For some years a small number of our fellow citizens have refused to eat bacon, ham, hot dogs and a variety of luncheon meats. They understood something the rest of us have been ignorant of: The nitrate chemicals put into these products can either through certain cooking processes or by mixture with other chemicals in your body, form cancer-causing nitrosamines. Cigarette smokers, for example, were warned, albeit in a very soft voice, that butts and bacon will send you straight to the cemetery.

Although these health harzards have been known for a long time, the Department of Agriculture diddled and fiddled over the danger and, according to some small meat processors, made it as tough as possible to distribute these kinds of meats without putting nitrites in them. For those who like to eat - a category which includes most everybody but Dick Gregory - the only safe policy was to avoid those kinds of foods entirely. Sometimes hams are sold as nitrite-free at a premium price in farmers' markets and such, but you can get swindled on that. Washington recently had a minor scandal when it was discovered that those old time, farm-pure hams and bacon were loaded with nitrites.

Now there is more bad news. For the first time we have test results showing that nitrites cause cancer by themselves, without combining with other chemicals. Under the law, these new test results on laboratory animals should force the Department of Agriculture to prohibit the use of nitrites, but Carol Tucker Foreman, undersecretary for such matters, says no, that's too fast.

For some years before joining the government, Foreman was a leading consumer spokesperson, so her performance on this occasion is disappointing. Her position is that the nitrites should be passed out gradually, since, in addition to giving these products their unnatural red color, they retard spoilage in unrefrigerated meats.

In other words, we have a shelf-life problem, a merchandising difficulty. Without nitrites, it would be much more difficult for the great packeers to manufacture those enormous varieties of sausages and luncheon meats and ship them every which way to supermarkets that often display them at near room temperature.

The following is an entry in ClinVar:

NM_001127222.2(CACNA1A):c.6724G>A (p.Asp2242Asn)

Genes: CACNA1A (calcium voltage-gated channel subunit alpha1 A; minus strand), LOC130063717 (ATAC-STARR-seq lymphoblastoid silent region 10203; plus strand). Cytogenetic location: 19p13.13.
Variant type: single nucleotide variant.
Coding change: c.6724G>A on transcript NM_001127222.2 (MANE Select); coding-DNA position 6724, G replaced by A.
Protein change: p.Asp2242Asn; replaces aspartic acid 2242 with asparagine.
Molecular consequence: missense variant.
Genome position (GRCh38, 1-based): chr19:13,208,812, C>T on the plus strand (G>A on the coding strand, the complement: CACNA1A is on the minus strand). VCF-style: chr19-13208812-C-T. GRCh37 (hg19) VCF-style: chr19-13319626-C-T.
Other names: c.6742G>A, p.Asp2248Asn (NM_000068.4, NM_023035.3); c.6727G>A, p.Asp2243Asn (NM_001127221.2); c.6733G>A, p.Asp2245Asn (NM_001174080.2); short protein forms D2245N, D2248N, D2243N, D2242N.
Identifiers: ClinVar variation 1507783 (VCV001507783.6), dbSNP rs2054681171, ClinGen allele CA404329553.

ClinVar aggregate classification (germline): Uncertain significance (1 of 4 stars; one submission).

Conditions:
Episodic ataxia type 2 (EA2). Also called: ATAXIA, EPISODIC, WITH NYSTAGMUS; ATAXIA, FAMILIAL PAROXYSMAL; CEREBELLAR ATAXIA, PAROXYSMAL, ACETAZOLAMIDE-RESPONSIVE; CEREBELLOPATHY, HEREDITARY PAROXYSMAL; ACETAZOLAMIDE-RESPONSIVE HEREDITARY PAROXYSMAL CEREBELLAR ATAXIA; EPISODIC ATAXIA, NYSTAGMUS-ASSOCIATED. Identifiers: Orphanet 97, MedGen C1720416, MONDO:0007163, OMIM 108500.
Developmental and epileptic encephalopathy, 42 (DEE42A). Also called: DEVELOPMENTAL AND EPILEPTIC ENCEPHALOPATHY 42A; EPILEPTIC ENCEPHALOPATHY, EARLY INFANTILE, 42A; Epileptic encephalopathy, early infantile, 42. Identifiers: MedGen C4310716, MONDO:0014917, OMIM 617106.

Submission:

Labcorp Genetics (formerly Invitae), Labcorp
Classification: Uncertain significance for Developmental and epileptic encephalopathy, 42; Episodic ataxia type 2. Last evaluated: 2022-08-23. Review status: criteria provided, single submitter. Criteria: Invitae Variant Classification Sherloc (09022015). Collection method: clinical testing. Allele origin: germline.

More careful refrigeration would be required and freshness would not only be a quality advertised for taste but for safety. Instead of manufacturing hot dogs in Omaha and distributing them nationally, we might have to go back to supply system of our great-grandparents' time, when meat was raised, slaughtered, dressed and processed in the region where it was consumed. No national brands, but smaller businesses instead.

But this too, can pose problems. Back at the turn of the century when local meat processing still abounded, it was the smaller plants which had the worst sanitary problems. The large packing companies, referred to in those days as the meat trust, wanted to protect the reputation of American meat and so they favored federal inspection and, alas, putting nitrites in the food.

Small may also mean higher labor costs, but whatever it means, the decision to forbid such preservatives would be a threat to large, centralized food manufacturers. And not just in bacon. The emergence of national brands of premium beer was also made possible by the use of preservatives. The reason the Denver-based Coors company has resisted national distribution wasn't an aversion to money, but the belief that their preservative-free beer wouldn't travel transcontinetal distances.

A bill has already been introduced in the House to take away the executive branch's power to ban nitrites from the food supply. If that should pass, Congress might then consider a special cancer tax to be levied on manufacturers who use the chemical. The proceeds could be used to help defray medical costs of cancer victims.

It's a bizarre proposal, but if we're not going to educate the public in the dangers of specific chemicals in specific foods and we're not going to ban them, the least a civilized community can do is succor the dying. Or forget it all. Grab a carton of those low-hazard cigarettes, climb into a Ford Pinto equipped with Firestone 500's and take the family on a nitrite-filled wienie roast. There's too damn much government inteference anyway.